For myself, personally, I found the movie to be overall a really great way to share the gospel and bring it to life in a meaningful way. I had a couple of aha moments throughout the movie, where watching the scenario play out with real people in a real space made the gospel make more sense. The only parts that distracted me from the story at first was the fact that all of the actors speak really great English, with almost no regional accents at all, and there was a moment in the first couple of scenes with adult Jesus where I worried that the movie was going to get cheesy. In the end, I was able to accept the accents as they were, and the cheesy-ness disappeared as the greatest story ever told was brought to life and the miracles that Jesus did seemed no less miraculous on the silver screen than they do between the covers of the Bible.
When I asked the youth group for their thoughts about the movie, all were very positive. In fact when we were leaving the theater, one of the first things that was said (and repeated) was "That was good." They felt that this was a good way to break the barrier of telling the story of Jesus and the difficulty some people have with reading the bible, whether it is the verbiage, the style, or a lack of guidance, we all felt that this could be a good way to start off discussions with our friends who weren't Christian, or even amongst ourselves.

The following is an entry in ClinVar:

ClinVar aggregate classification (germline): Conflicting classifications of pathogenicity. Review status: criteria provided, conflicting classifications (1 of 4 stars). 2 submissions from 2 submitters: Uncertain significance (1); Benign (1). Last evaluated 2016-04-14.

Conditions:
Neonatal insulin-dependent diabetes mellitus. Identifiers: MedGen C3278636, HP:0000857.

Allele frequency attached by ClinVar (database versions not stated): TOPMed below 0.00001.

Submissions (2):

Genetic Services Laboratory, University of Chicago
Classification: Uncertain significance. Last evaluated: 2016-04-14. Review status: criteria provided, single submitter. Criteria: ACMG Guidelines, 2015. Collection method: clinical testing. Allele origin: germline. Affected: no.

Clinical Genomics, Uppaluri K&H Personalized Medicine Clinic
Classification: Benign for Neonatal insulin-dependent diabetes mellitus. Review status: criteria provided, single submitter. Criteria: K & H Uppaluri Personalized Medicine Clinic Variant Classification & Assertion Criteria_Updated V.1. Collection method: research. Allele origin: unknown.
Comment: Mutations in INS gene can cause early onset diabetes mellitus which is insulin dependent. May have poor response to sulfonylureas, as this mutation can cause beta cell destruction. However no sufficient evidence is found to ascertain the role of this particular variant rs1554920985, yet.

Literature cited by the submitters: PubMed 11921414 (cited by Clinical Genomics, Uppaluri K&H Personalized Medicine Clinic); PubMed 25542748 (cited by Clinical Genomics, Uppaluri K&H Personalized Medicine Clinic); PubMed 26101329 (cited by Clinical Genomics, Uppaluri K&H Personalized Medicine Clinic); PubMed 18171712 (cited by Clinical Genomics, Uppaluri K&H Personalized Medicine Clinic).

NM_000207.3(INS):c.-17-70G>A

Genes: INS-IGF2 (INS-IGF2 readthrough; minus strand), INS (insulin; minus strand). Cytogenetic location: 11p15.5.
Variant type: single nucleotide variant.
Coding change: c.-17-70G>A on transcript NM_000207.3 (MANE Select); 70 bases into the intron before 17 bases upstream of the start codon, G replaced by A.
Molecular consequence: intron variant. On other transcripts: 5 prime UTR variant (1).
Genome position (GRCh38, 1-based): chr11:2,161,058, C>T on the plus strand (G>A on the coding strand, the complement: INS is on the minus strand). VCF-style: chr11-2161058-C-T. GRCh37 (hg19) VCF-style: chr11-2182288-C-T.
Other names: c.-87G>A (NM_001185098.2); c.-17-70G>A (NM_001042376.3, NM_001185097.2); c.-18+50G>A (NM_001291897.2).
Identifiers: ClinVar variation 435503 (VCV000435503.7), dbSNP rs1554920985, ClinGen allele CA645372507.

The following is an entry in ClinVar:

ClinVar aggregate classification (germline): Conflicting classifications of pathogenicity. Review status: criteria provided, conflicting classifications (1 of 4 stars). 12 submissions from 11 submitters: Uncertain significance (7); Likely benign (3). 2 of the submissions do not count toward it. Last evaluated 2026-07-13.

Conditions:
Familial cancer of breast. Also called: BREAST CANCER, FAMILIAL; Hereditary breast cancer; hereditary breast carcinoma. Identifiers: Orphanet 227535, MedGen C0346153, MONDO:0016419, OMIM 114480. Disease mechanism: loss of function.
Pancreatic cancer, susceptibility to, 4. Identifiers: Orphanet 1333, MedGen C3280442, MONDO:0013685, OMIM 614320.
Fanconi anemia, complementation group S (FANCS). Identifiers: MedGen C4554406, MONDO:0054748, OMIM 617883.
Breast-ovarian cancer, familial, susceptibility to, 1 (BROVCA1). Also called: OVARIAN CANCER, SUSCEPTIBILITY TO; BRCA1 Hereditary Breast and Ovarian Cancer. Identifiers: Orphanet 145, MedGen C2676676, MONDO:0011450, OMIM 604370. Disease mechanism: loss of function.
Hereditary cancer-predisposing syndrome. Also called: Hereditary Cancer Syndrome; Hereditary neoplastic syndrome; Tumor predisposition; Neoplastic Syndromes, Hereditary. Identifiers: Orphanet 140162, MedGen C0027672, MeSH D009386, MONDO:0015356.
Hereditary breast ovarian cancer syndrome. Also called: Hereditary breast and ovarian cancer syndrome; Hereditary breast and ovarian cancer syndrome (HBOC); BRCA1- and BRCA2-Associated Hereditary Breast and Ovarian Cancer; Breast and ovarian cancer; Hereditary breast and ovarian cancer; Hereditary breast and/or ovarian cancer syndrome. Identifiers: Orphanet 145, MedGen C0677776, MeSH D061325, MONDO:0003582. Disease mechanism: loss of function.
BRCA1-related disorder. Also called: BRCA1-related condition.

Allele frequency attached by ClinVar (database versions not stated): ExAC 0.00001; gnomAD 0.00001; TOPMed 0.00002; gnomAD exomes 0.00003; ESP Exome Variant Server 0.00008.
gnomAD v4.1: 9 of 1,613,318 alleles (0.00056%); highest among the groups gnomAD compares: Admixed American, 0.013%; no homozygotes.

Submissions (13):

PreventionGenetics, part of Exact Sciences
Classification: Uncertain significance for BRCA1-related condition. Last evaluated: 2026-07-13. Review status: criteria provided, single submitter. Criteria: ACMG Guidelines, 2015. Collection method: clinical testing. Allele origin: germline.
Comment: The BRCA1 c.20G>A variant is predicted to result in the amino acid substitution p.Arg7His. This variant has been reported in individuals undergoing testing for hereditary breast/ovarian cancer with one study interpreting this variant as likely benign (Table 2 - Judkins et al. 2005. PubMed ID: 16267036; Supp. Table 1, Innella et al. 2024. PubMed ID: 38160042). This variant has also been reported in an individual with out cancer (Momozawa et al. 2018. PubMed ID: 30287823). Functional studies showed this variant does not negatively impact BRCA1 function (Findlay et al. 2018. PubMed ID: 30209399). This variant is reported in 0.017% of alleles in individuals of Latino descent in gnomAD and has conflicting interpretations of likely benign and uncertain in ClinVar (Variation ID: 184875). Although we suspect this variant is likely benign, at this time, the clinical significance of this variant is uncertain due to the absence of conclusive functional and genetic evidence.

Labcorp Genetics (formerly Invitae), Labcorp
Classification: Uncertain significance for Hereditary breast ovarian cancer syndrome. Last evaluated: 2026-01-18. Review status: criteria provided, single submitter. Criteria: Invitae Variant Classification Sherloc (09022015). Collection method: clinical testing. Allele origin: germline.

I myself and the youth group as a whole give this movie a thumbs up. And I know that I want to watch it again
―Grace and peace, Nick
A Lenten Discipline: Lent is fast approaching now and one can only hope spring is not far off! Do you have a Lenten discipline in place? I do and I would like to share it with you. Remember all those beautiful Christmas cards and letters you received? And what do you do with them? I gather them up into a basket and starting on Ash Wednesday I randomly pick one out, read it and the accompanying letter at leisure as well as enjoy thoughts of that person and family and then I take a moment to pray for them. Sometimes I even write them a note or email them to let them know they are in my thoughts and prayers. This is my card ministry and it doesn't have to stop at Easter! All year long I collect correspondence (birthday cards, thank you , get well, announcement cards, etc. and put in another basket and then during Ordinary Time (after Pentecost) I begin the process again. After all, we all can use prayers from others to lift us up.
Music this week: